In further aspects of the apparatus of the invention: the first and second memories are combined into a storage device which stores both I_{0 }and K and is addressed as a function of P most significant bits of the mantissa M; the apparatus further comprises a device for performing a programmed NewtonRaphson iteration based on I; the first memory comprises a read only memory (ROM); the second memory comprises a read only memory (ROM); the storage device comprises at least one read only memory (ROM); and or the apparatus is included in a digital signal processing device.
In drawings which illustrate by way of example only a preferred embodiment of the invention,
FIG. 1 is a graph showing the linear interpolation method as used in the present invention,
FIG. 2 is a block diagram showing a linear interpolation apparatus according to the invention for obtaining Nbit precision for the mantissa of a reciprocal, and
FIG. 3 is a block diagram showing a NewtonRaphson iteration apparatus for obtaining 2Nbit precision for the mantissa of a reciprocal.
The invention is applicable to calculations utilizing the mantissa M of a binary number D in the floatingpoint format. The mantissa M of the input number is assumed to have been preliminarily normalized, i.e. being equal to or more than one and less than two, such that 1≦M<2.
FIG. 1 illustrates a preferred embodiment of the linear interpolation method used in the method of the invention to approximate the reciprocal of a number. Relative to the direct approximation method, linear interpolation significantly reduces the number of entries required to be stored in a lookup table. To achieve an Nbit precision ∈=2^{−N }for the mantissa M of reciprocal while employing the direct approximation method, the lookup table would require 2^{N}−1 equally spaced entries; whereas to obtain the same Nbit precision ∈=2^{−N }for the reciprocal's mantissa using the linear interpolation method, it is sufficient to have 2^{P }entries in the lookup table where P≦N. Each entry is distinct from the previous entry by 2^{−P}, so P most significant bits (MSB) of the mantissa M constitute the lookup table address.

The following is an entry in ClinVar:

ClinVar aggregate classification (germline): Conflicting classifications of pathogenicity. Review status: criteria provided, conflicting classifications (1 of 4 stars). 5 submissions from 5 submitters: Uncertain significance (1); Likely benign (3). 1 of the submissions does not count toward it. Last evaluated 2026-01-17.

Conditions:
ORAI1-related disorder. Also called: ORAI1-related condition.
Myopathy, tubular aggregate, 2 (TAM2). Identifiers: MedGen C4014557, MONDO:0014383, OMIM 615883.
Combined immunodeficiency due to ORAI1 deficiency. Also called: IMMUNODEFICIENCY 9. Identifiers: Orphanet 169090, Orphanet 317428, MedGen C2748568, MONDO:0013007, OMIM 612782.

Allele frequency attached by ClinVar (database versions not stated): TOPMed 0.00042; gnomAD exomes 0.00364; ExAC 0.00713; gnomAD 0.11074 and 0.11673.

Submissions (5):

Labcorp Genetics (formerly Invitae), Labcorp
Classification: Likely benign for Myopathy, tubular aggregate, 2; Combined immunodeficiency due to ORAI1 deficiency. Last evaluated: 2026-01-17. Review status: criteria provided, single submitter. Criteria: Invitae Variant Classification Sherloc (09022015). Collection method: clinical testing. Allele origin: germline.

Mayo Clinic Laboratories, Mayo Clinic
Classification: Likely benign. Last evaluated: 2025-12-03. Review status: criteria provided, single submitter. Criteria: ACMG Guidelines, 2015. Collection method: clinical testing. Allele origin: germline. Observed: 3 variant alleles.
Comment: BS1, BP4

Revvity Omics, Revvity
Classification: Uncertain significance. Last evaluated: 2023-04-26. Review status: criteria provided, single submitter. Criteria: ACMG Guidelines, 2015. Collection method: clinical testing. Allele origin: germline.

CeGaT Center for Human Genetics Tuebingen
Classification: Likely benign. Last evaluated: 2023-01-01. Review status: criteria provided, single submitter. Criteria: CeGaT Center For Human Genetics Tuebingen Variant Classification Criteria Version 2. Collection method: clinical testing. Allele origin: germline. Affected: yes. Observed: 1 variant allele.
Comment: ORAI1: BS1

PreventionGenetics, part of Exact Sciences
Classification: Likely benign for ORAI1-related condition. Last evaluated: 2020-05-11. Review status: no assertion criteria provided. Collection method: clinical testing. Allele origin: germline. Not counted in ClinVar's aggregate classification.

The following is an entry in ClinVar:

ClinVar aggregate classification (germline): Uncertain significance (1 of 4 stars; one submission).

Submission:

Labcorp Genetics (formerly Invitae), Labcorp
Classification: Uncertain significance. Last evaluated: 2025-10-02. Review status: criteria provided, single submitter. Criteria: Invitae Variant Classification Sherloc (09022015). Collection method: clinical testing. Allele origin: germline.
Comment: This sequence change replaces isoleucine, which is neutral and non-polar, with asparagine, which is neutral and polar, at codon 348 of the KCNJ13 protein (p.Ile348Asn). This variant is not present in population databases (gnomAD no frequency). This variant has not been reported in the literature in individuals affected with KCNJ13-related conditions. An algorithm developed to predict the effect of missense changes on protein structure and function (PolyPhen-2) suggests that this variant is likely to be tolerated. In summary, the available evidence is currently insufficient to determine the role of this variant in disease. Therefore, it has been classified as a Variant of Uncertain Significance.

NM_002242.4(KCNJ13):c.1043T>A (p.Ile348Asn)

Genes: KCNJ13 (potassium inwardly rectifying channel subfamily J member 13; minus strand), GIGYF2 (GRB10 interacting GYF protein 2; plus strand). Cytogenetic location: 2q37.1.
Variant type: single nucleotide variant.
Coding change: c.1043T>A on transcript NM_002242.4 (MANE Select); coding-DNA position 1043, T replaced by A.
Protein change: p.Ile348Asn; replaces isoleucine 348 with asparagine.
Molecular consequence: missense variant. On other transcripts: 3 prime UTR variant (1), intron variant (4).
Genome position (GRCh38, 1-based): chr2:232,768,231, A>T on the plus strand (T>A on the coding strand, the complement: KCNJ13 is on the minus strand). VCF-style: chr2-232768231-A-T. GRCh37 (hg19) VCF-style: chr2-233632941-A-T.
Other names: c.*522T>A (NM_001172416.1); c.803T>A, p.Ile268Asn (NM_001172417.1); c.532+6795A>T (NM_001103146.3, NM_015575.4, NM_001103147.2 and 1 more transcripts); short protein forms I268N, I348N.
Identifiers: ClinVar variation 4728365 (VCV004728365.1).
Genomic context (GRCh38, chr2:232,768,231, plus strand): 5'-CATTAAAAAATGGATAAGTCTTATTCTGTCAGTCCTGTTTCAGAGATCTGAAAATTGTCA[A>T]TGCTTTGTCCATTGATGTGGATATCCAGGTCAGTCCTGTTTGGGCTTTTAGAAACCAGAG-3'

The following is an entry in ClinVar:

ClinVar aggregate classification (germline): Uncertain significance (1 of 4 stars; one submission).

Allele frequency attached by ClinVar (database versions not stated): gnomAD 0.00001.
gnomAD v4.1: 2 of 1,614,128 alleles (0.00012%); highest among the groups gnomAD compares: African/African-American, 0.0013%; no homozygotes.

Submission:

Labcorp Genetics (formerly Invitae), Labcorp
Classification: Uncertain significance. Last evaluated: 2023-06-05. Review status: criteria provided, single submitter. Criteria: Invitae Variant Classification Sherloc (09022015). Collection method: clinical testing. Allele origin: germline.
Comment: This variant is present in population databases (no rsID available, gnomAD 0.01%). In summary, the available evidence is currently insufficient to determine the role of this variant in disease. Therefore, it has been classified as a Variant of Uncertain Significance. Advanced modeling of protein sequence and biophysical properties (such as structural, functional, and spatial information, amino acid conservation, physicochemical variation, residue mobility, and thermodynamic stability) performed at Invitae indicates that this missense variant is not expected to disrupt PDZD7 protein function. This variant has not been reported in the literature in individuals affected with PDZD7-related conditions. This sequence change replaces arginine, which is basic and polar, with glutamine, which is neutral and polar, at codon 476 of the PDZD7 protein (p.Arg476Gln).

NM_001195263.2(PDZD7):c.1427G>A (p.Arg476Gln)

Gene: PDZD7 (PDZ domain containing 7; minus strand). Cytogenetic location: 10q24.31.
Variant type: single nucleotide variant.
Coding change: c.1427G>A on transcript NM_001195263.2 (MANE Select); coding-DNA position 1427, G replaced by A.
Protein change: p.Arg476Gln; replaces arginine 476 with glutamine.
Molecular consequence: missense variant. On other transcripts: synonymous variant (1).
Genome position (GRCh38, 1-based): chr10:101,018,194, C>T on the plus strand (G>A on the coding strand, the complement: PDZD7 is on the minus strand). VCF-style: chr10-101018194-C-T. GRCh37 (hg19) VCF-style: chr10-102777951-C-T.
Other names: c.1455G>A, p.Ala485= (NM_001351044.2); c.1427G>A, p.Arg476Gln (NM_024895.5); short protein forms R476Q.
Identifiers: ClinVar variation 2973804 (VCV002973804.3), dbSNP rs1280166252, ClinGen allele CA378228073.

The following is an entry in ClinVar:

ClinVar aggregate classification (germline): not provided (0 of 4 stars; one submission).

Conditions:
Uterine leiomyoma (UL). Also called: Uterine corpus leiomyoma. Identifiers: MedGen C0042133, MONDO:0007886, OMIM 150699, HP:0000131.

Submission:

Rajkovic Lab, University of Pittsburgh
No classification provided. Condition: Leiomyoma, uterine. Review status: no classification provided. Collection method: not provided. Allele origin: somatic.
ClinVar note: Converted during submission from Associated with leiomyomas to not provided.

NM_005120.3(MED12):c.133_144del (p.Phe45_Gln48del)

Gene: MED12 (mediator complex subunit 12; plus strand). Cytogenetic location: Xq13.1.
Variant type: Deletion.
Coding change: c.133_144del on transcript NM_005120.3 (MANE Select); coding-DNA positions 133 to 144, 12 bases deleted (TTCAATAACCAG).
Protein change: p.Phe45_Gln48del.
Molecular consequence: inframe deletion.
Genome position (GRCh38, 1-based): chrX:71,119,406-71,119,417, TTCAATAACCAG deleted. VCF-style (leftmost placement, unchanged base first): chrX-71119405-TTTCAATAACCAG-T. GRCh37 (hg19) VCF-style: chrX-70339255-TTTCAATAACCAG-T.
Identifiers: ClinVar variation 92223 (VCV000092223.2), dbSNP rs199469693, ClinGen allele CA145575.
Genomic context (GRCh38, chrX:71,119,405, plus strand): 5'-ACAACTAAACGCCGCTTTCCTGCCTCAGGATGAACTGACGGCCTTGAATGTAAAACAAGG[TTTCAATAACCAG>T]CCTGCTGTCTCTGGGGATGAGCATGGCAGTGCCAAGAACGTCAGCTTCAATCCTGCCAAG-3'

Values x_{i }and x_{i+1}, in FIG. 1 represent two consecutive entries in the lookup table. Value y_{i }represents the approximation of the value
that is stored in the lookup table. Value (x−x_{i}) is represented by mantissa's bits next after its first P MSB.
The approximation of a required reciprocal is expressed by the following formula:
where k_{i }is correction coefficient, and x_{i}≦x<x_{i+1}.
To obtain a reciprocal's mantissa M with Nbit precision, at least (N−P) bits after P MSB of the mantissa M must be matched with at least (N−P) significant bits of correction coefficient k_{i }shown in FIG. 1. These coefficients are stored in the lookup table in integer form K_{i}=2^{N−P}×k_{i}. Therefore, to obtain the reciprocal's mantissa M with Nbit precision involves the steps of multiplying the (N−P) bits of the mantissa M by the (N−P) bits of coefficient K_{i }in the integer multiplier of size (N−P)×(N−P), dividing the result by 2^{N−P}, and then subtracting the quotient from y_{i}.
The N bits of mantissa M for y_{i }and the (N−P) bits for integer K_{i }are stored in the lookup table. Values y_{i }and K_{i }are calculated according to the following formulas with N and (N−P) precision, respectively:
where n is the number of entries in the lookup table.
The maximum error ∈ of the linear interpolation method for finding the reciprocal of =a mantissa M, normalized to lie between 1 and 2, depends on n and is expressed by the following formula: